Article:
A bill that imposes specific requirements on the privatization of public libraries.
Editorial: Privatizing public libraries. (San Diego Union, 8/29/2011)
Excerpt: The librarians were expressing their full-throated support for AB 438, a bill that would make it much more difficult for private firms to win contracts to manage public libraries, a trend that many in the library community see as a threat.
Authored by Assemblyman Das Williams, D-Santa Barbara, AB 438 cleared the Assembly on a partisan vote and is working its way through the Senate.
An early version of Williams’ legislation required a public election before library services could be outsourced to a private company.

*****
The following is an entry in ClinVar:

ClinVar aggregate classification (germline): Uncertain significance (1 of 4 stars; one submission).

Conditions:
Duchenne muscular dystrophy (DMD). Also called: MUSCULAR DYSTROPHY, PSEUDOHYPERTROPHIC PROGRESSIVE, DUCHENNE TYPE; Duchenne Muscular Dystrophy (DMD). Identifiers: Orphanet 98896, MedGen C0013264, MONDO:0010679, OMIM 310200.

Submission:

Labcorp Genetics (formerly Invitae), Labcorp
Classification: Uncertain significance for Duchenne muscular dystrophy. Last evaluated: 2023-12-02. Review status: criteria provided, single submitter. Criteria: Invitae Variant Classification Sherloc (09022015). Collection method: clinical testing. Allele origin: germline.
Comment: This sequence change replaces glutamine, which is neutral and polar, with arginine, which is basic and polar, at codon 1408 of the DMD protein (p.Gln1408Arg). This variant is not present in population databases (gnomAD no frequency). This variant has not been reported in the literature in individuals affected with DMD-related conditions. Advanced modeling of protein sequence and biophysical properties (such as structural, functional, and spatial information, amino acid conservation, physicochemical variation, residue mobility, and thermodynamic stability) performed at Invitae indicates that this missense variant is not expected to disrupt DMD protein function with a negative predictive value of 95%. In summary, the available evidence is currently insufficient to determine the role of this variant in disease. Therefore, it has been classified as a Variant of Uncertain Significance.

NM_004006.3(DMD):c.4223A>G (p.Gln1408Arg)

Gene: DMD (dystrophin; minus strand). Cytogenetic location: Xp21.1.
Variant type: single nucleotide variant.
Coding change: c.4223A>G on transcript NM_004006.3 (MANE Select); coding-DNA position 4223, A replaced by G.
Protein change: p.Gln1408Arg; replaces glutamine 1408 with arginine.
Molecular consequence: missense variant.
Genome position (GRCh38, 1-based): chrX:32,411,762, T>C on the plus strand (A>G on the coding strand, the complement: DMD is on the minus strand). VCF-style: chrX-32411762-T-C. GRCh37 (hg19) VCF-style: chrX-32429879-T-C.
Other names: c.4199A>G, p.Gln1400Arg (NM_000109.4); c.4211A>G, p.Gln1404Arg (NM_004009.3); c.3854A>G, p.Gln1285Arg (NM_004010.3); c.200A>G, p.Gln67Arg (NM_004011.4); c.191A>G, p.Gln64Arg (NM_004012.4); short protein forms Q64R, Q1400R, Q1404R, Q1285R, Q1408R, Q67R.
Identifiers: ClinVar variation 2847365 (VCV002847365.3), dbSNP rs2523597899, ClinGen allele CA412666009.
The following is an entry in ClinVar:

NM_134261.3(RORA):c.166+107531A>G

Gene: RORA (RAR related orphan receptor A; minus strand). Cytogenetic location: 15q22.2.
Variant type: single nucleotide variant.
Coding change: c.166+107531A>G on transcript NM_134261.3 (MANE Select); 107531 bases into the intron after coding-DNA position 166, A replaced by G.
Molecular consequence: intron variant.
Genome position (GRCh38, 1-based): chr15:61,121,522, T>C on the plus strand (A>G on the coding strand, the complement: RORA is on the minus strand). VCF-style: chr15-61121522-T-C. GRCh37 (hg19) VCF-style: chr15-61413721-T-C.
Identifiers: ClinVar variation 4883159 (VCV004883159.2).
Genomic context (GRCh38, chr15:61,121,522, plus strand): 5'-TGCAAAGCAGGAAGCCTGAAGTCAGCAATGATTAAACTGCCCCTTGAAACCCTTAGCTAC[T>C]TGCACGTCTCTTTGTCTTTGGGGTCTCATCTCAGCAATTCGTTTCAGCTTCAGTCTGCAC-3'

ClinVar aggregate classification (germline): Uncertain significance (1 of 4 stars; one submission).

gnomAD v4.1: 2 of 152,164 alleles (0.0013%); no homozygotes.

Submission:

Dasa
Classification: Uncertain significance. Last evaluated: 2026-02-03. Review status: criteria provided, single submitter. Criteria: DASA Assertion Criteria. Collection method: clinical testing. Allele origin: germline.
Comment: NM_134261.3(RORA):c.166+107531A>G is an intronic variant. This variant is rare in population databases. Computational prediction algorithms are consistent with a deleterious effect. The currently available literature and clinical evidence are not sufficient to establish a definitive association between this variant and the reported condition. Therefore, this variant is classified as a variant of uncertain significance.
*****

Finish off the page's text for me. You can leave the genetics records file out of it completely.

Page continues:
The assemblyman dropped that sky-high hurdle, but AB 438 retains plenty of game-changing hostility toward outsourcing. For example, the legislation requires that a city or county, before it hires out public library services, provide protections from “involuntary employee displacement” as well as “protections from a contract that’s approved solely on the basis that savings result from lower wages.”
The paternalism of Williams’ bill is striking. The assumption appears to be that local governments can’t be trusted to watch out for themselves or their citizens. Not surprisingly, the League of California Cities opposes the legislation. On the other hand, union groups like the California Labor Federation support it.
When writing about LSSI, it's probably wise to note that there are 16,671 library locations in the U.S. (8/1/2011) According to its website, LSSI has now 17 library clients (up from 13 a month or so ago) with a total of 69 library locations (up from 63.)
Bill passed by California Assembly sets up roadblocks to public library privatization. (6/14/2011)
Camarillo sez goodbye to Venture County, hello to Library Systems. (10/26/2011)